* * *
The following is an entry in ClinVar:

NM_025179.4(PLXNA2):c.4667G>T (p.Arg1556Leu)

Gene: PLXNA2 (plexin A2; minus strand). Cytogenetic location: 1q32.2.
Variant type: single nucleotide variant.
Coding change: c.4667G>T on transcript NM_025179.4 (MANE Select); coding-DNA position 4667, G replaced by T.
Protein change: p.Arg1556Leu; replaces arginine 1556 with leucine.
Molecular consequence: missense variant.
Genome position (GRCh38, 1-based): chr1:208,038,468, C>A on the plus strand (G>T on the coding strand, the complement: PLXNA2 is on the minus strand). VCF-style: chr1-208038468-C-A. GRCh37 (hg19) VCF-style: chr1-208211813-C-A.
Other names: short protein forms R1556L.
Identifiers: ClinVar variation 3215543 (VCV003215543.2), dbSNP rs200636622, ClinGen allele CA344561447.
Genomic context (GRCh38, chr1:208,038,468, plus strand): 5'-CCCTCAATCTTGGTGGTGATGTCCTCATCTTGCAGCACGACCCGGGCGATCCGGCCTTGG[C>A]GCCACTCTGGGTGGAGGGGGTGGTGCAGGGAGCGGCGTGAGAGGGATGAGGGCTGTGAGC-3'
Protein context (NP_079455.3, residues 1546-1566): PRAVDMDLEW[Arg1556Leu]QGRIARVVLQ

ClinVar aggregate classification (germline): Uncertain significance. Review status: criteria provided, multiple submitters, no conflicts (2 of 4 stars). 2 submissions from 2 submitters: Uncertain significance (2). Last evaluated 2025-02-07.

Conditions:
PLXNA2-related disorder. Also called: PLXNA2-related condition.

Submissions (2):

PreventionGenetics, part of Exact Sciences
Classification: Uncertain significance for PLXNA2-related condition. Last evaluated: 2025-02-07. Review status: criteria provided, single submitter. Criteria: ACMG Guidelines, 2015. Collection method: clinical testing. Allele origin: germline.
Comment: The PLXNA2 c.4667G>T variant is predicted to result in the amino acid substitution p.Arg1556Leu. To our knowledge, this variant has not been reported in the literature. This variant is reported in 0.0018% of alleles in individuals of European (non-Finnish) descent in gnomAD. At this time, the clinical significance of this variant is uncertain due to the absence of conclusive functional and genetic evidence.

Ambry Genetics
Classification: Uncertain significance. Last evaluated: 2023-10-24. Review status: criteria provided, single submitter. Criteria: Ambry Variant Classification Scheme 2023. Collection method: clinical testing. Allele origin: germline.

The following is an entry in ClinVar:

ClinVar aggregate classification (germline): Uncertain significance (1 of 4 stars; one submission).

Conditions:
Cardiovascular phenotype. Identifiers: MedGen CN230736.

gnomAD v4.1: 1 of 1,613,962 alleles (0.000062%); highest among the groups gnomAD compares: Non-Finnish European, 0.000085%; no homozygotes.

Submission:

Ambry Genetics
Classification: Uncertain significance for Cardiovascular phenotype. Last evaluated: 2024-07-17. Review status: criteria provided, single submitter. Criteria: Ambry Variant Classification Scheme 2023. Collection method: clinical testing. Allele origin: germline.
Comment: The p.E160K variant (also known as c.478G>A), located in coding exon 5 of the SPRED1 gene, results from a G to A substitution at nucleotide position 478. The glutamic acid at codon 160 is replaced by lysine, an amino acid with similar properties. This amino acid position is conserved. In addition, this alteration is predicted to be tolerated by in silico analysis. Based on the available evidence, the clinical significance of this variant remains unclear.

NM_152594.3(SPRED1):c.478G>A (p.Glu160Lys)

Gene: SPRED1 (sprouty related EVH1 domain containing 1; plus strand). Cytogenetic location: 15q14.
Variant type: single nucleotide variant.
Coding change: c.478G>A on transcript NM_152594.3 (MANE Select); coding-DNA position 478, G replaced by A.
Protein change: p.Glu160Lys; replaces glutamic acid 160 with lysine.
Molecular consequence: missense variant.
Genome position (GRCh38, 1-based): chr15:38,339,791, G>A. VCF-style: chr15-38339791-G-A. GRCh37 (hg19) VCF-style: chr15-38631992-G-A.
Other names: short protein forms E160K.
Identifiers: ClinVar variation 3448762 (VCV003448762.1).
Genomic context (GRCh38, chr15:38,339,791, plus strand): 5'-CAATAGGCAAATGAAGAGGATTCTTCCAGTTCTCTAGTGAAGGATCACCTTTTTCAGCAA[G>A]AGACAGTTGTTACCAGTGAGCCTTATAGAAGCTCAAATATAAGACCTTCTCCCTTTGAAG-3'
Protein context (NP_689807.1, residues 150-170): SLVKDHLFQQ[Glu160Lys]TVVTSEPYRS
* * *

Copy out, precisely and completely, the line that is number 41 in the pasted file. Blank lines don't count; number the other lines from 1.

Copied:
Protein context (NP_689807.1, residues 150-170): SLVKDHLFQQ[Glu160Lys]TVVTSEPYRS